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About greatgonzo

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  • Birthday 04/05/1967

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  1. The red rims were overpainted blue and green in the area. It was agreed and officially stated by both Army and Navy. Locally, as discussion with higher command lasted till this, short lived, insignia was replaced by new one with IB rims. It would be bold to say that none of thousands aircraft carried red rims in combat there. Yet the picture of such is to be found. I have seen a few with high probability of keeping original red, but as said no real proof.
  2. Yes, it is safe. Red tails were group markings. Well, safe enough ;). Yet, the answer to the question: did all the 362nd FG P-47's have the red tip and black stripe on the vertical stabilizer?? is no they didn't. It was impossible for the operating squadron to paint all the aircraft in complete group and squadron markings. When You think of all additional artwork with nosearts going on, and the skipper's bird with all this three colour checker board that had to be finished, You will easily see the point. More seriously, new aircraft entered, old aircraft got damaged or lost
  3. greatgonzo

    P-47D Questions

    The props were interchangeable for any B-series R-2800 Thunderbolts. Not only late D's. The constant speed governor was different for hydraulic and electric driven blades.
  4. Yes, I can see it. Yet having seen different USAAF radio equipment and considering the quality of the pic I wouldn't dare to say it is for sure SRC-522. But I agree it is more then possible if You put it that way :). I didn't know MN-26 receiver needed both antennas. The description of AN/ARN-11 I have doesn't mention the wire antenna being specific on loop antennas, connecting wires etc at the same time. I am no radio man, so had no idea here. Thank You for clarifying that.
  5. Yes, SCR-522 is possible. As I said it is explainable.How about those aircraft with loop and additional wire?
  6. I know it is an exception, and there may be many explanations for that. The patch covering the base for the loop antenna is visible. What makes me wonder is the presence of additional antenna wire on the planes with radio compass loop. I was thinking of MSN-26 being used as supporting communication radio and the Detrola idea comes to my mind too.
  7. Good input. The question is what was additional wire for on the frames with no loop antenna? Like 23rd FG Birds. Detrola?
  8. RAF converted to VHF in 1940. It is safe to say no fighter aircraft in the ETO had used wire antenna since. USAAF of course followed with SCR-522 VHF set. And so much for the safeness. Crates with aircraft heading for MTO had SCR-274 radio added even if the frames carried SCR-522. British IFF MkII should have been used until SCR-595 came available. Far East fighters used SCR-274 and this being HF radio required wire antenna. Merlin Mustangs included. The tail to mast wire is for HF communication set. Additional wire stretched between a tail and turtle neck could have been used by MSN-26 radi
  9. It was homing beacon antenna when it was. Communication radio on other cases. You will go nowhere looking for scheme fitting the subversions. Radio equipment answered the needs of the theatre, region and task of the aircraft. All that could have change upon the time. Sometimes there was more than one configuration ready to fill the task. I can list some ten radio systems that used to be carried by P-51 right out of the hand. Possibly there could have been more, when checked. And , of course, there is no way all would fit in one frame. And, of course, they did need dedicated antenna system. And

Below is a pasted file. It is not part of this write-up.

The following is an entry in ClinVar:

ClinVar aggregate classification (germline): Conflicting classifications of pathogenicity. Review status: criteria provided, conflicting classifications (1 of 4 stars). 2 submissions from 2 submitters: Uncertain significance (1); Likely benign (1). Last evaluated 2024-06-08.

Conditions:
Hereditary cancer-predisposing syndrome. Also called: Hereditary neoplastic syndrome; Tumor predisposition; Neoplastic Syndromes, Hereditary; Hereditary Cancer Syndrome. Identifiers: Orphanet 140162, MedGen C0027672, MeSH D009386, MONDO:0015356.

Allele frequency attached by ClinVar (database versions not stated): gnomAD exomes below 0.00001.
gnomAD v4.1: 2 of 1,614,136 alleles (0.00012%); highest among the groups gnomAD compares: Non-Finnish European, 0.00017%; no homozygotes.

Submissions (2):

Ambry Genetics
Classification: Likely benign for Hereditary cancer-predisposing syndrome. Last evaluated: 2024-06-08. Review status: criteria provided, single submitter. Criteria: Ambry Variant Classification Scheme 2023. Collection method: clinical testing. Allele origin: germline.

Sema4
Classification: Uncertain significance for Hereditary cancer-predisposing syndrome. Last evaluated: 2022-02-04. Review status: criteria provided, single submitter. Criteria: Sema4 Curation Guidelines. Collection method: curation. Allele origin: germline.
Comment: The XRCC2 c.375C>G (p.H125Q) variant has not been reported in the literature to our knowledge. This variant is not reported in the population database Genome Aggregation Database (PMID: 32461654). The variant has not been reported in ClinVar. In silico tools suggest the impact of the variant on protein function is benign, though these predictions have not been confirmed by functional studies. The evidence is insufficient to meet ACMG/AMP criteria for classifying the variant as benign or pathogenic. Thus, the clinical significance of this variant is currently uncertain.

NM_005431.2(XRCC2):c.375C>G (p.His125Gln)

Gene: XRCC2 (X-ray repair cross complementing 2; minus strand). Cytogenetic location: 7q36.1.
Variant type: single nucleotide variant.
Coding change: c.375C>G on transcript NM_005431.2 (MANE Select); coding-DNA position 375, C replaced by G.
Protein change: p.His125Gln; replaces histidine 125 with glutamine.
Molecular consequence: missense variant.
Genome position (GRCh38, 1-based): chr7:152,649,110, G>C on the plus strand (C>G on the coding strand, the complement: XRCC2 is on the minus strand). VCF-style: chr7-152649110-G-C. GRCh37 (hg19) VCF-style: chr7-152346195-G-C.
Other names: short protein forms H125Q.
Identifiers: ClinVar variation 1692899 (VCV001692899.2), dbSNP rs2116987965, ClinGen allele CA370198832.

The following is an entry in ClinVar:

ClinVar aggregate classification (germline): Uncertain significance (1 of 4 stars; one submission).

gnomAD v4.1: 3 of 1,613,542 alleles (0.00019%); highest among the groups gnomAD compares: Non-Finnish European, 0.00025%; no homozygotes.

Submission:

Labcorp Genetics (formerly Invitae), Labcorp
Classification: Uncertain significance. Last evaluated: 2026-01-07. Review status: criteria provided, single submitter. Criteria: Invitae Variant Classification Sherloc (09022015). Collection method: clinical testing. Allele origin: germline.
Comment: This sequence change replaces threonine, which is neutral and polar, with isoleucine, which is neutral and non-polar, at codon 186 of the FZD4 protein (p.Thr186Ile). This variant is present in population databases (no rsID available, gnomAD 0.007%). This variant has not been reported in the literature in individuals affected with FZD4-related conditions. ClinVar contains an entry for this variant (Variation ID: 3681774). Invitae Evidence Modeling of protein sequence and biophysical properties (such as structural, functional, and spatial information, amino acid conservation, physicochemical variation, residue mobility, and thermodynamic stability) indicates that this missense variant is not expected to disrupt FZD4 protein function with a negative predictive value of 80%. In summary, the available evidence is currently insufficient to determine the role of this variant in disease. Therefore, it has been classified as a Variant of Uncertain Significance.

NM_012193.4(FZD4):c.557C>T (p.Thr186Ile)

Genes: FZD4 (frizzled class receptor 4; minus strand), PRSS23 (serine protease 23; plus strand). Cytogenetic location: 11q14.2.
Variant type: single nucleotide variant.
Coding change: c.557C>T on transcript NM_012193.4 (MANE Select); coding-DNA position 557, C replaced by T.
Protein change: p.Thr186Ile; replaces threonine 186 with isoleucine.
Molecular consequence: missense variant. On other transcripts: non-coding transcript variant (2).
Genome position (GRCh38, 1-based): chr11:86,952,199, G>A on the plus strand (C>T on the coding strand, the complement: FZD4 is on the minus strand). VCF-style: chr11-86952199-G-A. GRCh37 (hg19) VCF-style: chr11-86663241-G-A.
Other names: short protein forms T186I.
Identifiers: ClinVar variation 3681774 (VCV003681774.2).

10. greatgonzo

    F4U Question

    When the 'three tone' scheme appeared and 'two tone' Birdcages where still operational it was common to see BG boxes mounted on SB wing panels. 'Borrowed' from other squadrons in maintenance melee or just old delivery. Typical for Solomons and famous Blackburn's Big Hog is an example that comes first in mind. Pics of Bunker Hill VF-17 trials show that too nicely presenting walkaway lines on new craft too.
  11. greatgonzo

    F4U Question

    As said above the numbering of the boxes is not connected with guns at all. It shows the position of the box in the wing panel. In other words would it fit that specific hole ;).
  12. C'mon, apologising is far to far. I am still surprised Gabreski was not CO of 56th. Even after all these years of following different P-47 angles I had to check this Gabreski's commanding staff before posting. I was sure, but still had to check - it is that natural to see Gabby as 56th CO.
  13. It is just a result of studying pics of Gabby's P-47, other T-bolts of that moment in time in 56th, any written and said material available to me and putting myself in the shoes of the men obliged to mask and paint the frame in rather a short time. In the end it is no more then a guess, but educated enough to produce a reasonable explanation when needed. Still only a guess. The stabs where NMF all right. You can see the black ETO stripe on Gabreski's plane, and on others of the 56th T-bolts of that time. Gabreski was a 61st FS CO, by the way. He did not command the 56th FG. He used to lead
  14. I have went that way too :).It is interesting frame for the modeller, as she has been changing her appearance several times in her couple of months front line life. It is important to choose the version and then try to put it together. And there are all those little things, like moving the Invasion Stripes out on wings, decoration tapes straightening them on wings and fuselage, oversprays of paint in s/n and the D-Day markings, not to mention the structure of the camouflage itself. For my work I have prepared the pattern of known parts of the painting and then finished it following the 'idea
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